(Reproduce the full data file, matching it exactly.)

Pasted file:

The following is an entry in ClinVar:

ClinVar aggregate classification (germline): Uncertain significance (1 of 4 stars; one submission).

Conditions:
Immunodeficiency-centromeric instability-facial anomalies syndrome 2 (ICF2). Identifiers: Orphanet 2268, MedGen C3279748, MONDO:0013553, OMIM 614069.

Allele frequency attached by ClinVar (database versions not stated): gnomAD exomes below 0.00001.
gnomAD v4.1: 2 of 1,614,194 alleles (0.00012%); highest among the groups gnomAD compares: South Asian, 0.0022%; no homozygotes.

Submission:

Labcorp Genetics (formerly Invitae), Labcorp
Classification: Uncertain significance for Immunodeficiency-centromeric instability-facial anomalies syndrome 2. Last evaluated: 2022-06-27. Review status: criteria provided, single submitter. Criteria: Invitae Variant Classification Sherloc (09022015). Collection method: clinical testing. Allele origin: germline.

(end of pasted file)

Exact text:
The following is an entry in ClinVar:

ClinVar aggregate classification (germline): Uncertain significance (1 of 4 stars; one submission).

Conditions:
Immunodeficiency-centromeric instability-facial anomalies syndrome 2 (ICF2). Identifiers: Orphanet 2268, MedGen C3279748, MONDO:0013553, OMIM 614069.

Allele frequency attached by ClinVar (database versions not stated): gnomAD exomes below 0.00001.
gnomAD v4.1: 2 of 1,614,194 alleles (0.00012%); highest among the groups gnomAD compares: South Asian, 0.0022%; no homozygotes.

Submission:

Labcorp Genetics (formerly Invitae), Labcorp
Classification: Uncertain significance for Immunodeficiency-centromeric instability-facial anomalies syndrome 2. Last evaluated: 2022-06-27. Review status: criteria provided, single submitter. Criteria: Invitae Variant Classification Sherloc (09022015). Collection method: clinical testing. Allele origin: germline.